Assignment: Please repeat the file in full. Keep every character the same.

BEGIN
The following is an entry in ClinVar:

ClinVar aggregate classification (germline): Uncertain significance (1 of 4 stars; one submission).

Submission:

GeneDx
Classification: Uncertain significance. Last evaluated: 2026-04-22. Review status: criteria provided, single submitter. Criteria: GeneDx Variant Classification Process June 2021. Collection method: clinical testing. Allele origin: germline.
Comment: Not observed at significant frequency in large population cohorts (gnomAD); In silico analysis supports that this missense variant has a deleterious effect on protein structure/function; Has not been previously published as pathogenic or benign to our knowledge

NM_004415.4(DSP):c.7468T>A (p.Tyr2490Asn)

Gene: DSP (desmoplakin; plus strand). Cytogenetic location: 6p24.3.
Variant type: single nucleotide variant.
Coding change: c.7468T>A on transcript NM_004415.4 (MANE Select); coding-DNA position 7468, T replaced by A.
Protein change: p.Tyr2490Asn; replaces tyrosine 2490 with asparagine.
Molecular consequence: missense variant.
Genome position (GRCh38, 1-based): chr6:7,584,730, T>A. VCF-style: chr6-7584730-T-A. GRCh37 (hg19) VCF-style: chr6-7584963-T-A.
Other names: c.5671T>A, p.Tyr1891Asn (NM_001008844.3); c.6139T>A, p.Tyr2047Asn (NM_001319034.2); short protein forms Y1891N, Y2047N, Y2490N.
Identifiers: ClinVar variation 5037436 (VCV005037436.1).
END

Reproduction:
The following is an entry in ClinVar:

ClinVar aggregate classification (germline): Uncertain significance (1 of 4 stars; one submission).

Submission:

GeneDx
Classification: Uncertain significance. Last evaluated: 2026-04-22. Review status: criteria provided, single submitter. Criteria: GeneDx Variant Classification Process June 2021. Collection method: clinical testing. Allele origin: germline.
Comment: Not observed at significant frequency in large population cohorts (gnomAD); In silico analysis supports that this missense variant has a deleterious effect on protein structure/function; Has not been previously published as pathogenic or benign to our knowledge

NM_004415.4(DSP):c.7468T>A (p.Tyr2490Asn)

Gene: DSP (desmoplakin; plus strand). Cytogenetic location: 6p24.3.
Variant type: single nucleotide variant.
Coding change: c.7468T>A on transcript NM_004415.4 (MANE Select); coding-DNA position 7468, T replaced by A.
Protein change: p.Tyr2490Asn; replaces tyrosine 2490 with asparagine.
Molecular consequence: missense variant.
Genome position (GRCh38, 1-based): chr6:7,584,730, T>A. VCF-style: chr6-7584730-T-A. GRCh37 (hg19) VCF-style: chr6-7584963-T-A.
Other names: c.5671T>A, p.Tyr1891Asn (NM_001008844.3); c.6139T>A, p.Tyr2047Asn (NM_001319034.2); short protein forms Y1891N, Y2047N, Y2490N.
Identifiers: ClinVar variation 5037436 (VCV005037436.1).